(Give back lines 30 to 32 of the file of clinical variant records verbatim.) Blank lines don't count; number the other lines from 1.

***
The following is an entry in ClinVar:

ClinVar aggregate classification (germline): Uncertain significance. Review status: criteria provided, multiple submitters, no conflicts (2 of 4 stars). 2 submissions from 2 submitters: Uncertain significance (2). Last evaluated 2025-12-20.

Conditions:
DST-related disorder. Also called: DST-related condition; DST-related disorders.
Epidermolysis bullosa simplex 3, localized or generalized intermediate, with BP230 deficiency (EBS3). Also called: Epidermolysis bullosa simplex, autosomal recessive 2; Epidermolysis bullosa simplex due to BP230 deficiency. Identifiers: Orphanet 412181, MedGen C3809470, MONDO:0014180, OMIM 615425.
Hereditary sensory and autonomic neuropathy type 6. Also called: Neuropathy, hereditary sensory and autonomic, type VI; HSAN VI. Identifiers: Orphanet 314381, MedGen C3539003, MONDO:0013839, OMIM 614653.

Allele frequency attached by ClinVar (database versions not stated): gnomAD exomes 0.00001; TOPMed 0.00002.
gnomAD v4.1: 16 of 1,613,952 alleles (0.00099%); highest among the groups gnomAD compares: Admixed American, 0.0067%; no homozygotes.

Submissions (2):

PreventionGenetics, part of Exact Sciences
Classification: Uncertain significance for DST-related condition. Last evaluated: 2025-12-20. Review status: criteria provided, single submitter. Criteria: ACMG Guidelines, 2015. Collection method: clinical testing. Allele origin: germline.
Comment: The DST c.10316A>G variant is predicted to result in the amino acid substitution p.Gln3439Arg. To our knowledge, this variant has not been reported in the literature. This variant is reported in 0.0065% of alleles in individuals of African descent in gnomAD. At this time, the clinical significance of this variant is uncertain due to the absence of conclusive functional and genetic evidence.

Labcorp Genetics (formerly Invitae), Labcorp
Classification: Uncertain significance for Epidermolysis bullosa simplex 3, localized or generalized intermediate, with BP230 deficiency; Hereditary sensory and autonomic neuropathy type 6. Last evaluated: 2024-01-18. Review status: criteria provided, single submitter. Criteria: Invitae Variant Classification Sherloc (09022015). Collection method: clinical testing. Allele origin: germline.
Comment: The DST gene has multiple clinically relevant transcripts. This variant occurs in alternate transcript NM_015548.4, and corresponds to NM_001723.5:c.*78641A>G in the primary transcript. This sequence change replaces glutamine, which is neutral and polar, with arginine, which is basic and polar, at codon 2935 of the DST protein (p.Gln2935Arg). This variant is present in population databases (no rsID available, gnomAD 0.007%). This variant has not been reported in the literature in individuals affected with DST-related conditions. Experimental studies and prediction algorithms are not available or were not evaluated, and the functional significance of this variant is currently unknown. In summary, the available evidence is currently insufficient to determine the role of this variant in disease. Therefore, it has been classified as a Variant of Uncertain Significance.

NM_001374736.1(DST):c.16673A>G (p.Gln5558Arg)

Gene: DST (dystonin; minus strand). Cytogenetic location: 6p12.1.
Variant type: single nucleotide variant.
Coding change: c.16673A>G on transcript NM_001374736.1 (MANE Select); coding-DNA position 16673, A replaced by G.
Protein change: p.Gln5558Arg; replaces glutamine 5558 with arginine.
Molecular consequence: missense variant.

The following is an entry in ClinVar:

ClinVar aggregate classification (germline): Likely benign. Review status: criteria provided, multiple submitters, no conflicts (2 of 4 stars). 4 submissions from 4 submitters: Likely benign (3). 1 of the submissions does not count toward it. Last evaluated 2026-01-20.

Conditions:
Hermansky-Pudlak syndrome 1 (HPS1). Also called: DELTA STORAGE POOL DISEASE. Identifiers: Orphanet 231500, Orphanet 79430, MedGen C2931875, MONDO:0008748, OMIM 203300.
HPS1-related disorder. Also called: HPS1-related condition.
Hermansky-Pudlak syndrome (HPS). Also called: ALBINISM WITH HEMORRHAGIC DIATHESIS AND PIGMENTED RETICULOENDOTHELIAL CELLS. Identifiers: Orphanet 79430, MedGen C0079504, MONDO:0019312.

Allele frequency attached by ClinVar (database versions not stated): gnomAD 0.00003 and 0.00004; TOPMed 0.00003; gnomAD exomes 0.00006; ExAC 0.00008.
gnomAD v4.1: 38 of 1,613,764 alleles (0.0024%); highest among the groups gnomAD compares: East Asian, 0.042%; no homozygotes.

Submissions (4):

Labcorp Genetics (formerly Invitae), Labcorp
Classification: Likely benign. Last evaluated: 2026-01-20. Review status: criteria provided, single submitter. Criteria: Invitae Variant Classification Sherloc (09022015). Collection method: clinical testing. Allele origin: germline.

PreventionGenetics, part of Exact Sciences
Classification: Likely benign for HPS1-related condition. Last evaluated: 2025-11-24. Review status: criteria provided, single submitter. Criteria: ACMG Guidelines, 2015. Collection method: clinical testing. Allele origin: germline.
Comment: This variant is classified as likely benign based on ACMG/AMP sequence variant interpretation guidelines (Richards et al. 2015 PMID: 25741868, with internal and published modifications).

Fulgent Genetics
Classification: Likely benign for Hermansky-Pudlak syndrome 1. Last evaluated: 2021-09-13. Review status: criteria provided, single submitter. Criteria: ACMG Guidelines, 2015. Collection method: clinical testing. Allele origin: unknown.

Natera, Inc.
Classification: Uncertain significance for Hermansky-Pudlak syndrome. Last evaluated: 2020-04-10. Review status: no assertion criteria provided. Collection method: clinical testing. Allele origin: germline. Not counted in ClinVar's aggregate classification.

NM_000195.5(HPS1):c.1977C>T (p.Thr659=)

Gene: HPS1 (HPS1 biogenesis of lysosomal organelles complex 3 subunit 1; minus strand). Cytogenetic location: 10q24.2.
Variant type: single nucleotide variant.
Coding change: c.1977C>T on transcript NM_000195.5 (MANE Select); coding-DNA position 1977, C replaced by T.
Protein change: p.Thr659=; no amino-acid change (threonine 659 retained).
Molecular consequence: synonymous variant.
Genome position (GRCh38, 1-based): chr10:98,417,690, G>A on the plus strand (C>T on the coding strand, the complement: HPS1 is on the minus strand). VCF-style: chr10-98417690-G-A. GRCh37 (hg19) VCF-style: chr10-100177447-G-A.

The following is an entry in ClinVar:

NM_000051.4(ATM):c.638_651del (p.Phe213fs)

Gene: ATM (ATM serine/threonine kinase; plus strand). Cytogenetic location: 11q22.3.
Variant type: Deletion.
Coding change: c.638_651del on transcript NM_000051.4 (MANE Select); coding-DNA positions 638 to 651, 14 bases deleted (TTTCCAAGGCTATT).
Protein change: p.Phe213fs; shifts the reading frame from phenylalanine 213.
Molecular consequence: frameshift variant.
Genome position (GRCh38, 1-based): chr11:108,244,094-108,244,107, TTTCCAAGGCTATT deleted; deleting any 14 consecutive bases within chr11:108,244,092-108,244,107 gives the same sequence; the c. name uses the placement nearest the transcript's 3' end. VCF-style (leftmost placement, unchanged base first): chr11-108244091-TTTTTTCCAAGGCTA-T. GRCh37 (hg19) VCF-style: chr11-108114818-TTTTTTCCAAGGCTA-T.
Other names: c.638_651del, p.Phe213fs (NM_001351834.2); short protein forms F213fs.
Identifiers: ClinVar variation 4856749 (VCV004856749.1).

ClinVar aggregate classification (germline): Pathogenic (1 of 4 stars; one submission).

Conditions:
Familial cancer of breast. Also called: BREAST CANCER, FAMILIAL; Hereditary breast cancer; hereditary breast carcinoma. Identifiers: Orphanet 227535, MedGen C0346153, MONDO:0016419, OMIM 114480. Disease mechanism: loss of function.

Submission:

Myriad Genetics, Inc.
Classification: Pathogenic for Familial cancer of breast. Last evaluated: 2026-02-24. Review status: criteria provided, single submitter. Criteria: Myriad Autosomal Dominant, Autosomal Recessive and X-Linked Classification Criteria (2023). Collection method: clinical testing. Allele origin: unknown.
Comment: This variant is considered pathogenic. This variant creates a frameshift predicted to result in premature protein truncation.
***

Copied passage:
Submissions (4):

Labcorp Genetics (formerly Invitae), Labcorp
Classification: Likely benign. Last evaluated: 2026-01-20. Review status: criteria provided, single submitter. Criteria: Invitae Variant Classification Sherloc (09022015). Collection method: clinical testing. Allele origin: germline.